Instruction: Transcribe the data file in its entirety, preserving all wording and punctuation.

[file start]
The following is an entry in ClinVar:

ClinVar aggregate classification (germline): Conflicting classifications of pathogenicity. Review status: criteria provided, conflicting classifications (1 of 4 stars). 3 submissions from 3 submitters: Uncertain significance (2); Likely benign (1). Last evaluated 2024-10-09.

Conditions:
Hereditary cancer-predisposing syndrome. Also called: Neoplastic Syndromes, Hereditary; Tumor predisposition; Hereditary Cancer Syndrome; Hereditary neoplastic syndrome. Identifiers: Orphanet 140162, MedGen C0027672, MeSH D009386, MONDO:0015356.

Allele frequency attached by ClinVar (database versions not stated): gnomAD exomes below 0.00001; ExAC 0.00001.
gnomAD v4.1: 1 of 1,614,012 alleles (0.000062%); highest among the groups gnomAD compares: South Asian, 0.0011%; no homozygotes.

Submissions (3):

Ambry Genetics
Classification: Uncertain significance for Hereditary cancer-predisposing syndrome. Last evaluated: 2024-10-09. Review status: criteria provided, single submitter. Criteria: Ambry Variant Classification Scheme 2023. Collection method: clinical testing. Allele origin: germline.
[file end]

The following is an entry in ClinVar:

ClinVar aggregate classification (germline): Conflicting classifications of pathogenicity. Review status: criteria provided, conflicting classifications (1 of 4 stars). 3 submissions from 3 submitters: Uncertain significance (2); Likely benign (1). Last evaluated 2024-10-09.

Conditions:
Hereditary cancer-predisposing syndrome. Also called: Neoplastic Syndromes, Hereditary; Tumor predisposition; Hereditary Cancer Syndrome; Hereditary neoplastic syndrome. Identifiers: Orphanet 140162, MedGen C0027672, MeSH D009386, MONDO:0015356.

Allele frequency attached by ClinVar (database versions not stated): gnomAD exomes below 0.00001; ExAC 0.00001.
gnomAD v4.1: 1 of 1,614,012 alleles (0.000062%); highest among the groups gnomAD compares: South Asian, 0.0011%; no homozygotes.

Submissions (3):

Ambry Genetics
Classification: Uncertain significance for Hereditary cancer-predisposing syndrome. Last evaluated: 2024-10-09. Review status: criteria provided, single submitter. Criteria: Ambry Variant Classification Scheme 2023. Collection method: clinical testing. Allele origin: germline.